White House Planning Executive Action on Guns, But Faces “Legal and Political Hurdles”

December 4th, 2015

For the past few weeks, there have been rumblings that the President can take a series of executive actions to expand the scope of federal gun control enforcement. Last month 23 constitutional law professors released a “Statement” on the executive actions President Obama can take to reduce gun violence. The letter was announced by UCLA LawProf Adam Winkler on the ACS Blog. The first five paragraphs flesh out the scope of the Second Amendment, and remind us (in case anyone forgot) that the Heller Court said that the Second Amendment was not absolute. (It cites books by Winkler, Saul Cornell, and Robert Spitzer).

The remainder of the article, however, has nothing to do with the 2nd Amendment, or really the Constitution at all. Rather, it focuses on executive actions President Obama can take to expand background checks. The only conceivable constitutional hook is the Take Care clause:

Within our constitutional government of divided powers, it falls on the President to ensure that these congressional mandates “be faithfully executed.”

The Professors argue that the President has a duty, based on the Take Care clause, to issue gun control executive orders that “reflect the clear will of Congress.”

As such, the President must ensure full compliance with the federal gun laws that reflect the clear will of Congress. To do so, it is appropriate for the Administration to issue such rules and regulations as are necessary to ensure that the laws are enforced as written and intended. Executive action to ensure robust enforcement of the law—including issuing clarifying guidance and directing comprehensive enforcement of federal gun laws—is entirely compatible with the will of Congress and the President’s constitutional authority.8

8. See Youngstown Sheet & Tube Co. v. Sawyer, 343 U.S. 579, 636-38 (1952) (Jackson, J., concurring) (noting that the president’s authority is at its lowest when “incompatible with the express or implied will of Congress,” but at its peak when the President acts consistent with the express or implied will of Congress).

The Take Care Clause and Youngstown seem entirely orthogonal to the orders at issue, but I digress. Afterwards, the letter adopts a recent report by Everytown for Gun Safety:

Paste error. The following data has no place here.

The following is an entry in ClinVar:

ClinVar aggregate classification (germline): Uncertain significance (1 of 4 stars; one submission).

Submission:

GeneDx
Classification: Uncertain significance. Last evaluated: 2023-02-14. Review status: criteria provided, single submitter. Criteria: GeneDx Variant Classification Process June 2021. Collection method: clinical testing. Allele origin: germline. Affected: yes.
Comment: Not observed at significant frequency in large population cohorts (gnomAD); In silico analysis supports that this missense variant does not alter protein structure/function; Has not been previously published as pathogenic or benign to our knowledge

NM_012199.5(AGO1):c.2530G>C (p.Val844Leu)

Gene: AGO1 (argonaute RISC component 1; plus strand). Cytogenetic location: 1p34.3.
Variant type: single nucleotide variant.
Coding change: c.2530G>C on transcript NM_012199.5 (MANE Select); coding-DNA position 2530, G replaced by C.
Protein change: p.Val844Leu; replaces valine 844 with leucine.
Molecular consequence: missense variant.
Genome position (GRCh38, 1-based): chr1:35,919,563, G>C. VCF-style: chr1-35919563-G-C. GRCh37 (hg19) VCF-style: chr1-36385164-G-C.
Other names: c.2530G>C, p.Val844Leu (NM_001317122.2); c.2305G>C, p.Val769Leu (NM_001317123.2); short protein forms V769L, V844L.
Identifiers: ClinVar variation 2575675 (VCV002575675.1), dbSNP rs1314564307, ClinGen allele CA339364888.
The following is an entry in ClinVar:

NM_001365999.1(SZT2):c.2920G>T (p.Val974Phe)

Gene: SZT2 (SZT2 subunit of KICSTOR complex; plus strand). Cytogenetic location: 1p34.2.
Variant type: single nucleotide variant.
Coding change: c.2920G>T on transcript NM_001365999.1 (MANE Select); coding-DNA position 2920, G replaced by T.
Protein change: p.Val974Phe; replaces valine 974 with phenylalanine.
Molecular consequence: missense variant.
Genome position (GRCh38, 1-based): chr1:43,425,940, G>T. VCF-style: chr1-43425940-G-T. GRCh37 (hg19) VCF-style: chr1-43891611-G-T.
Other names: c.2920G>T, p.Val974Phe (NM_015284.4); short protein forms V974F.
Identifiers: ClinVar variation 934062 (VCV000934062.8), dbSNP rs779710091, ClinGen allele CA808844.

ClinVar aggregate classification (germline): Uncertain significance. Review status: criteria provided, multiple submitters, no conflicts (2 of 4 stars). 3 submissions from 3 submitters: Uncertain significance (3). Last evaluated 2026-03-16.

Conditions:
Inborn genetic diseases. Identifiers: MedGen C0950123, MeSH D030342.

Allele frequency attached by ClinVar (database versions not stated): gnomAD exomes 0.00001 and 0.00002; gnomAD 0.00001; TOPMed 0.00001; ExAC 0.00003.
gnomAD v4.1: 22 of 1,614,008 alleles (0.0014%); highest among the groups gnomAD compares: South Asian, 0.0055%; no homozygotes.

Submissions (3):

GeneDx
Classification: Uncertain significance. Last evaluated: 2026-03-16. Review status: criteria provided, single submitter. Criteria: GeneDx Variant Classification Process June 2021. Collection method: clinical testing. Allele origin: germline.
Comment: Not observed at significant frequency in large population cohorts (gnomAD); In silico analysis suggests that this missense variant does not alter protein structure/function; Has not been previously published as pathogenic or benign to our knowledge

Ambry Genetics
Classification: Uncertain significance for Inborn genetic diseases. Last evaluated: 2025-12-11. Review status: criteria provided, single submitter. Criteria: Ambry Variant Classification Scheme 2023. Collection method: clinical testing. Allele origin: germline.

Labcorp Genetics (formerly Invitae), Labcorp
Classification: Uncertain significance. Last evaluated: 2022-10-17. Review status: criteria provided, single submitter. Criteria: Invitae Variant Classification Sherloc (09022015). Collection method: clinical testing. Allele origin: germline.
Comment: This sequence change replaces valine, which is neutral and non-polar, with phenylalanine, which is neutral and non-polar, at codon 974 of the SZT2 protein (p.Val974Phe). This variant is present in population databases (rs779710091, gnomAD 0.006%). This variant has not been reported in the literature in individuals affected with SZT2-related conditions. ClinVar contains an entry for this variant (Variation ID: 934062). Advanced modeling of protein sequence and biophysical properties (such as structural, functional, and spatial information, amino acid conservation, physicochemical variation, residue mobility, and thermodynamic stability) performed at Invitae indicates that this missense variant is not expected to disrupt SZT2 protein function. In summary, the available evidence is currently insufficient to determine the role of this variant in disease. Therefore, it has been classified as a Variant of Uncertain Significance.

Accordingly, we join the many individuals and organizations that have urged the President to take every action within the power of his Administration to reduce gun violence and save lives. A recent report by the gun-violence-prevention organization Everytown for Gun Safety outlined more than a dozen actions within the President’s power,9 and we urge the Administration to act promptly to explore how to implement these and any other measures within its authority.

Based on the Everytown report, the professors suggest three executive actions the President can take.

  1. “Clarifying which gun sellers are ‘engaged in the business’ of dealing firearms, and therefore must obtain federal licenses and conduct background checks on would-be gun purchasers.”
  2. “Directing the Bureau of Alcohol, Tobacco, Firearms and Explosives (ATF) and Federal Bureau of Investigation (FBI) to identify which prohibited persons are most likely to commit crimes after failing a background check when attempting to buy a gun; to prosecute these individuals for illegally attempting to obtain firearms; and to inform state law enforcement whenever a prohibited person in their state fails a background check.”
  3. “Issuing guidance to ensure that the federal statute prohibiting gun possession by persons convicted of “misdemeanor crimes of domestic violence” is interpreted broadly to prohibit gun possession by convicted abusers, regardless of their marital status.”

Any litigation on these orders will be resolved based on a question of statutory interpretation, and whether Congress afforded the President sufficient interpretive authority to issue these executive orders absent notice-and-comment rulemaking. Many of the laws referenced in the letter (including the National Instant Criminal Background Check system) are more than two-decades old. If the “clear will of Congress” hasn’t manifested over the course of the past twenty years, including the first seven years of this presidency, it is unclear how “clear” that will is. But beyond legal hurdles, there are political hurdles.

The New York Times reports today that the President is considering taking executive actions along the lines of Everytown and the Law Professors: